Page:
Short-interval intracortical inhibition is not affected by varying visual feedback in an isometric task in biceps brachii muscle

Front Hum Neurosci. 2013 Mar 8;7:68. doi: 10.3389/fnhum.2013.00068. eCollection 2013.


Short-interval intracortical inhibition (SICI) of the primary motor cortex (M1) appears to play a significant role in skill acquisition. Consequently, it is of interest to find out which factors cause modulation of SICI.

Purpose: To establish if visual feedback and force requirements influence SICI.

Methods: SICI was assessed from 10 healthy adults (5 males and 5 females aged between 21 and 35 years) in three submaximal isometric elbow flexion torque levels [5, 20, and 40% of maximal voluntary contraction (MVC)] and with two tasks differing in terms of visual feedback. Single-pulse and paired-pulse motor-evoked potentials (MEPs), supramaximal M-wave, and background surface electromyogram (sEMG) were recorded from the biceps brachii muscle.

Results: Repeated measures MANOVA was used for statistical analyses. Background sEMG did not differ between tasks (F = 0.4, P = 0.68) nor was task × torque level interaction observed (F = 1.2, P = 0.32), whereas background sEMG increased with increasing torque levels (P = 0.001). SICI did not differ between tasks (F = 0.9, P = 0.43) and no task × torque level interaction was observed (F = 2.3, P = 0.08). However, less SICI was observed at 40% MVC compared to the 5 and 20% MVC torque levels (P = 0.01-0.001).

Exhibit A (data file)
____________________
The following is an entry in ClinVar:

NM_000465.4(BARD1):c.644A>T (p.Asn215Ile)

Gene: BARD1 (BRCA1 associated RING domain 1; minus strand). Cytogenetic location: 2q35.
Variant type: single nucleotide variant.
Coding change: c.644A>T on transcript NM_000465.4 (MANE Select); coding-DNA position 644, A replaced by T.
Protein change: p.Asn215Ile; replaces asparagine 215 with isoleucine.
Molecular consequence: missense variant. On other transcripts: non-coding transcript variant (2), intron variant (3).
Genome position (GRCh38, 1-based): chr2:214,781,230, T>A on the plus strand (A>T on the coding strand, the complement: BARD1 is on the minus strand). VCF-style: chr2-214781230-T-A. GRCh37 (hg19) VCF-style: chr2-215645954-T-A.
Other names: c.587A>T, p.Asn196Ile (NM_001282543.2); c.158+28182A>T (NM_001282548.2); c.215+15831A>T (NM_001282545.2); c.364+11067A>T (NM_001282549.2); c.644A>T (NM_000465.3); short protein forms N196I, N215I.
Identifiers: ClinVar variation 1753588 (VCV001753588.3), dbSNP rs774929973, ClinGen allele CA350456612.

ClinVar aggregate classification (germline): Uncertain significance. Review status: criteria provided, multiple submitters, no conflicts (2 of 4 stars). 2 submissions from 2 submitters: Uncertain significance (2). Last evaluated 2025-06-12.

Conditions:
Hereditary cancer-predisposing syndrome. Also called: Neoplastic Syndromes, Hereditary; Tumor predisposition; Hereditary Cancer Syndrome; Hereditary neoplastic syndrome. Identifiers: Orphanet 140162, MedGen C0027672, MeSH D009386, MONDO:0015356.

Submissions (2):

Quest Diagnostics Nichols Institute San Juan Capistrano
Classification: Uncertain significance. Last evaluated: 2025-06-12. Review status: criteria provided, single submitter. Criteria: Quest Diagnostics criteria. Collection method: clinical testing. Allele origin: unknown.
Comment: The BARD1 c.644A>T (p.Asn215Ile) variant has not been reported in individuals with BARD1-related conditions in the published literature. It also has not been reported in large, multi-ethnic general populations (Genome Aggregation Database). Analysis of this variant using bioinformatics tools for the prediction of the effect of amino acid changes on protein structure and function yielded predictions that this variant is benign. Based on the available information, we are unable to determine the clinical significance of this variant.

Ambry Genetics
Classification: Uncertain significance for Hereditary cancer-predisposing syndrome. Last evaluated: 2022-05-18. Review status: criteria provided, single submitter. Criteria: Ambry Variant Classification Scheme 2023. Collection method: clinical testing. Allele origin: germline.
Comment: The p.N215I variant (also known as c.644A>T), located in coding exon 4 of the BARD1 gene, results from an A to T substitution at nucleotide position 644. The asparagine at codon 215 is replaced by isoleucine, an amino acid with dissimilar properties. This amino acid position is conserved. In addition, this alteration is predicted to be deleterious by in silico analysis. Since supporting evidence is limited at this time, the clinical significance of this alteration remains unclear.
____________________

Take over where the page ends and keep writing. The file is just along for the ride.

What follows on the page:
Conclusion: SICI was not altered by performing the same task with differing visual feedback. However, SICI decreased with increasing submaximal torque providing further evidence that SICI is one mechanism of modulating cortical excitability and plays a role in force gradation.

Keywords: force gradation; motor control; primary motor cortex; task specificity; transcranial magnetic stimulation.